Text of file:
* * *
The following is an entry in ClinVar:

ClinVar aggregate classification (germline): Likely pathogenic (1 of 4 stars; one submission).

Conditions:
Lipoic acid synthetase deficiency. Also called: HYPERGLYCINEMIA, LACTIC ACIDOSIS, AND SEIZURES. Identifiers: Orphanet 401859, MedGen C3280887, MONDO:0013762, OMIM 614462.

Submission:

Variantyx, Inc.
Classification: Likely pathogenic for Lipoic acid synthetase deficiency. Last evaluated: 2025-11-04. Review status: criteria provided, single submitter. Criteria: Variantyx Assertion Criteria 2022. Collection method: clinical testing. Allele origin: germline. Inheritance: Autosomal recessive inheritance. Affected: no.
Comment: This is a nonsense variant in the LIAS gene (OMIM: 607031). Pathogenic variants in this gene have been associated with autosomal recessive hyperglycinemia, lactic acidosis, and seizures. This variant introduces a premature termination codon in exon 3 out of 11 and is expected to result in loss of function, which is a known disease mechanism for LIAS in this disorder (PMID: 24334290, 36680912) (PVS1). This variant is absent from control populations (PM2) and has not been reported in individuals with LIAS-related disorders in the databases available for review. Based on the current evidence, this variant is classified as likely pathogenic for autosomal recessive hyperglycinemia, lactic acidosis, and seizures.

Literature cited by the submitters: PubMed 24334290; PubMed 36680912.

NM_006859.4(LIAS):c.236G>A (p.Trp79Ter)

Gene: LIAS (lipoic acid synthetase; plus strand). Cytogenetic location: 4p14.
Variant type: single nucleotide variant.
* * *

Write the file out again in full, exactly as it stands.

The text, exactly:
The following is an entry in ClinVar:

ClinVar aggregate classification (germline): Likely pathogenic (1 of 4 stars; one submission).

Conditions:
Lipoic acid synthetase deficiency. Also called: HYPERGLYCINEMIA, LACTIC ACIDOSIS, AND SEIZURES. Identifiers: Orphanet 401859, MedGen C3280887, MONDO:0013762, OMIM 614462.

Submission:

Variantyx, Inc.
Classification: Likely pathogenic for Lipoic acid synthetase deficiency. Last evaluated: 2025-11-04. Review status: criteria provided, single submitter. Criteria: Variantyx Assertion Criteria 2022. Collection method: clinical testing. Allele origin: germline. Inheritance: Autosomal recessive inheritance. Affected: no.
Comment: This is a nonsense variant in the LIAS gene (OMIM: 607031). Pathogenic variants in this gene have been associated with autosomal recessive hyperglycinemia, lactic acidosis, and seizures. This variant introduces a premature termination codon in exon 3 out of 11 and is expected to result in loss of function, which is a known disease mechanism for LIAS in this disorder (PMID: 24334290, 36680912) (PVS1). This variant is absent from control populations (PM2) and has not been reported in individuals with LIAS-related disorders in the databases available for review. Based on the current evidence, this variant is classified as likely pathogenic for autosomal recessive hyperglycinemia, lactic acidosis, and seizures.

Literature cited by the submitters: PubMed 24334290; PubMed 36680912.

NM_006859.4(LIAS):c.236G>A (p.Trp79Ter)

Gene: LIAS (lipoic acid synthetase; plus strand). Cytogenetic location: 4p14.
Variant type: single nucleotide variant.